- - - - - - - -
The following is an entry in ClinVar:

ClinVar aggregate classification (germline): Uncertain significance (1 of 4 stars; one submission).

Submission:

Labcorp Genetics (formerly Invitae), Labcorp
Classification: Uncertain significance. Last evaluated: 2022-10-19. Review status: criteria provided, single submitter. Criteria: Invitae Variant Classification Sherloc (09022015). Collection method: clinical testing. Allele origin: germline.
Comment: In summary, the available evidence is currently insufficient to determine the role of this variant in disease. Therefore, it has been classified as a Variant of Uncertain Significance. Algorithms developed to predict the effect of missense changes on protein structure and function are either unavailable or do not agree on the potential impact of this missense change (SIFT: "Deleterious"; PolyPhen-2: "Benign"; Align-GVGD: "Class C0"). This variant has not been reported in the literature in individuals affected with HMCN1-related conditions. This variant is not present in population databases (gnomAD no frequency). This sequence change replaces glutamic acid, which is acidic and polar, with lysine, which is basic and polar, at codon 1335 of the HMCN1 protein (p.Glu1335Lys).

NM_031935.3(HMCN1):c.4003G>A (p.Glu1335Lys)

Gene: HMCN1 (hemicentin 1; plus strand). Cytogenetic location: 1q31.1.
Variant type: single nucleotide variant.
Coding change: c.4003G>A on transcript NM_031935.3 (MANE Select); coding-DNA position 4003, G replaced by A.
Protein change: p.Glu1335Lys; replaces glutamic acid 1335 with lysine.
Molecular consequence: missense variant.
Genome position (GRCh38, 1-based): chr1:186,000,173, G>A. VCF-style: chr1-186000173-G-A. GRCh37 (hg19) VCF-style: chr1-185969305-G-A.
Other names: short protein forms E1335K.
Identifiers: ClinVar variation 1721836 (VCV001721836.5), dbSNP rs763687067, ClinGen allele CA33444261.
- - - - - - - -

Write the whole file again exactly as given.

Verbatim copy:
The following is an entry in ClinVar:

ClinVar aggregate classification (germline): Uncertain significance (1 of 4 stars; one submission).

Submission:

Labcorp Genetics (formerly Invitae), Labcorp
Classification: Uncertain significance. Last evaluated: 2022-10-19. Review status: criteria provided, single submitter. Criteria: Invitae Variant Classification Sherloc (09022015). Collection method: clinical testing. Allele origin: germline.
Comment: In summary, the available evidence is currently insufficient to determine the role of this variant in disease. Therefore, it has been classified as a Variant of Uncertain Significance. Algorithms developed to predict the effect of missense changes on protein structure and function are either unavailable or do not agree on the potential impact of this missense change (SIFT: "Deleterious"; PolyPhen-2: "Benign"; Align-GVGD: "Class C0"). This variant has not been reported in the literature in individuals affected with HMCN1-related conditions. This variant is not present in population databases (gnomAD no frequency). This sequence change replaces glutamic acid, which is acidic and polar, with lysine, which is basic and polar, at codon 1335 of the HMCN1 protein (p.Glu1335Lys).

NM_031935.3(HMCN1):c.4003G>A (p.Glu1335Lys)

Gene: HMCN1 (hemicentin 1; plus strand). Cytogenetic location: 1q31.1.
Variant type: single nucleotide variant.
Coding change: c.4003G>A on transcript NM_031935.3 (MANE Select); coding-DNA position 4003, G replaced by A.
Protein change: p.Glu1335Lys; replaces glutamic acid 1335 with lysine.
Molecular consequence: missense variant.
Genome position (GRCh38, 1-based): chr1:186,000,173, G>A. VCF-style: chr1-186000173-G-A. GRCh37 (hg19) VCF-style: chr1-185969305-G-A.
Other names: short protein forms E1335K.
Identifiers: ClinVar variation 1721836 (VCV001721836.5), dbSNP rs763687067, ClinGen allele CA33444261.